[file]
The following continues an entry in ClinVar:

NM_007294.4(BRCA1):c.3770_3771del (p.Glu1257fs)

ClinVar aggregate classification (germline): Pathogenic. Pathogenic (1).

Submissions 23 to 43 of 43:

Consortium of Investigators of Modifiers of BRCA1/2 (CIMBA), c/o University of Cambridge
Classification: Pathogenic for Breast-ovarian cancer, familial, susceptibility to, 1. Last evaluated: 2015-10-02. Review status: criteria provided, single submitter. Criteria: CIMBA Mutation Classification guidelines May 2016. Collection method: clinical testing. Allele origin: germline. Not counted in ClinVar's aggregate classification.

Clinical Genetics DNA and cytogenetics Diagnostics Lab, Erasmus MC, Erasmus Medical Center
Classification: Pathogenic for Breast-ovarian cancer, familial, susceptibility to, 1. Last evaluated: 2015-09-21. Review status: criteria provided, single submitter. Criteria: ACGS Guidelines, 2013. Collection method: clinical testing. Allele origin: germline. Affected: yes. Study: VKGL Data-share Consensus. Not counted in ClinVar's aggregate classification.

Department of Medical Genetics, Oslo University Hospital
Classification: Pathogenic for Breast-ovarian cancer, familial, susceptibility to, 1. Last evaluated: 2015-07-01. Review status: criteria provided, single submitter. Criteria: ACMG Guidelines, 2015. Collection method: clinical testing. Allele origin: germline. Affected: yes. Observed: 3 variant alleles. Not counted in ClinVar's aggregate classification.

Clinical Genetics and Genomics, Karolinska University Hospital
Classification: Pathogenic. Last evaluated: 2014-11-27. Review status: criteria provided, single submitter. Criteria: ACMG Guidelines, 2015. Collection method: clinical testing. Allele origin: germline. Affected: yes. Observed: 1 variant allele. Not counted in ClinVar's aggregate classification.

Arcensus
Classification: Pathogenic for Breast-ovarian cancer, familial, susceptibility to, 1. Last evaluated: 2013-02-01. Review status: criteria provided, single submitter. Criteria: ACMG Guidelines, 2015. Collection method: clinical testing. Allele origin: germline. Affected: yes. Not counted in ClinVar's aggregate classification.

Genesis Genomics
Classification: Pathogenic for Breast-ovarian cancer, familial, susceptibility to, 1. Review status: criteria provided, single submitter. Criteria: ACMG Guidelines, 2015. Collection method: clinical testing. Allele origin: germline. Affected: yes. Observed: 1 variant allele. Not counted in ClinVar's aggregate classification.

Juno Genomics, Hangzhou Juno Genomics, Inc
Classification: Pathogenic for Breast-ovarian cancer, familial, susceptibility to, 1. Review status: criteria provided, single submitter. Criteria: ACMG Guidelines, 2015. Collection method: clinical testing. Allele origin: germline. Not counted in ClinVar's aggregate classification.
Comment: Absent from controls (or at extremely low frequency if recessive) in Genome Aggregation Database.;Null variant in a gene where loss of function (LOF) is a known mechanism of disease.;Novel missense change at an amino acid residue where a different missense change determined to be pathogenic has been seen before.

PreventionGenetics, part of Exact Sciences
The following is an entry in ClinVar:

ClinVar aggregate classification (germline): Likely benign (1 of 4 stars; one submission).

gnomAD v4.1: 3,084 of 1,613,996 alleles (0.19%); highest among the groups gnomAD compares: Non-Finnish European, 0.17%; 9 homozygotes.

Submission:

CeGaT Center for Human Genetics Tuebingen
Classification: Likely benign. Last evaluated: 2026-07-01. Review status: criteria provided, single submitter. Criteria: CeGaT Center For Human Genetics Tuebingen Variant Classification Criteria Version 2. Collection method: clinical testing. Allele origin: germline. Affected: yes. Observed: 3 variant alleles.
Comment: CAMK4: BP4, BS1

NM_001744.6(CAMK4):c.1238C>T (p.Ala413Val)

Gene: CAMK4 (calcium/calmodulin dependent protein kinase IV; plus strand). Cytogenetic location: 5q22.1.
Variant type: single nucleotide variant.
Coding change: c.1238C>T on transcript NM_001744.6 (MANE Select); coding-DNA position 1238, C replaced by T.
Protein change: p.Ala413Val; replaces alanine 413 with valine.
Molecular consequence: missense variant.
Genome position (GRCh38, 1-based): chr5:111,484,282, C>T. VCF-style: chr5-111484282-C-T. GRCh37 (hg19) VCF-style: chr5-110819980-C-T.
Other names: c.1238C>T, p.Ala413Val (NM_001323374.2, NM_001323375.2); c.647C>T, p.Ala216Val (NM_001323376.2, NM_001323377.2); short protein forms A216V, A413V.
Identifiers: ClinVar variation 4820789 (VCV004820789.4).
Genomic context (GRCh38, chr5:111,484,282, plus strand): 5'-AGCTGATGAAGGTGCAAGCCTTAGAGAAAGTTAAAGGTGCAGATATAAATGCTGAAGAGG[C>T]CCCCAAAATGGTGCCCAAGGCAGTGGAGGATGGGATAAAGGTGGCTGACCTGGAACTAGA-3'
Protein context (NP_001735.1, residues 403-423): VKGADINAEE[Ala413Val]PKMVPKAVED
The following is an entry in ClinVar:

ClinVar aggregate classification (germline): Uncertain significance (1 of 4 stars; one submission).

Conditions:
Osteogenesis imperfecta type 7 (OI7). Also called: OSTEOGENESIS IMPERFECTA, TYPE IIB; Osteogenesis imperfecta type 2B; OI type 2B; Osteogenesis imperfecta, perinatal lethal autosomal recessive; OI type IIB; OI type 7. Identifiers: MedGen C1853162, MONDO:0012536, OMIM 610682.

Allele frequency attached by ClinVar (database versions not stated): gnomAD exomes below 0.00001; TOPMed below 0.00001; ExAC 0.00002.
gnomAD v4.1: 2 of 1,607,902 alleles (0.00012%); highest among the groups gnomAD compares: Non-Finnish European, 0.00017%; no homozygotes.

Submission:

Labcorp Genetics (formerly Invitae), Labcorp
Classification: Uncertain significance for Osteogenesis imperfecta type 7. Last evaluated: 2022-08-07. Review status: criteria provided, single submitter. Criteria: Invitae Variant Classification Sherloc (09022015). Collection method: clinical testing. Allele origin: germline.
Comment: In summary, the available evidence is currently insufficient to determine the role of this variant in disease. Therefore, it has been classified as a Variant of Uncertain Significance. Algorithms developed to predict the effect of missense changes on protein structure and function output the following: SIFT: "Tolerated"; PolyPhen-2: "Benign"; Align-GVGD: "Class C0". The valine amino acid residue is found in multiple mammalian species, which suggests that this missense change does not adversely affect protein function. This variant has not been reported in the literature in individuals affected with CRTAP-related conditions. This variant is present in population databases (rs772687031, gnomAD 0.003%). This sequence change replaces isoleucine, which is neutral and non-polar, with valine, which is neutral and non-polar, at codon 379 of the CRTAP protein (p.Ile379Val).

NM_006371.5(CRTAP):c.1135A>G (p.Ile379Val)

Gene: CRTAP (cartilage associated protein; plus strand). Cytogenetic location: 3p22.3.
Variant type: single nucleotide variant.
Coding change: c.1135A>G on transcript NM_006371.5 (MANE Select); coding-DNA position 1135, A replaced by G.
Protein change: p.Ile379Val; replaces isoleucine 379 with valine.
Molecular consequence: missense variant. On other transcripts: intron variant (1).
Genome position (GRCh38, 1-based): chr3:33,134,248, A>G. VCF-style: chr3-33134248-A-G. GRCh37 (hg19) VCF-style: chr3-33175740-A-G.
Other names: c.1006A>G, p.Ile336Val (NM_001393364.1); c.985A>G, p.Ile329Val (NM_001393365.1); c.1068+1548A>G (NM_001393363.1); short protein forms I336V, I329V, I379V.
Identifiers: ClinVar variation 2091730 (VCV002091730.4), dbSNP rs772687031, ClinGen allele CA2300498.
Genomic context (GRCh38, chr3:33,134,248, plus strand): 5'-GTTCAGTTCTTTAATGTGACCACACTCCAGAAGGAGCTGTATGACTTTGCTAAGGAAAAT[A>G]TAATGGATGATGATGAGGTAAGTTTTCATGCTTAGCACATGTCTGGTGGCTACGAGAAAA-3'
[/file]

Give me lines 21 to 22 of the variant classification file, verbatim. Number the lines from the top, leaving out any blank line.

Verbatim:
The following is an entry in ClinVar:

ClinVar aggregate classification (germline): Likely benign (1 of 4 stars; one submission).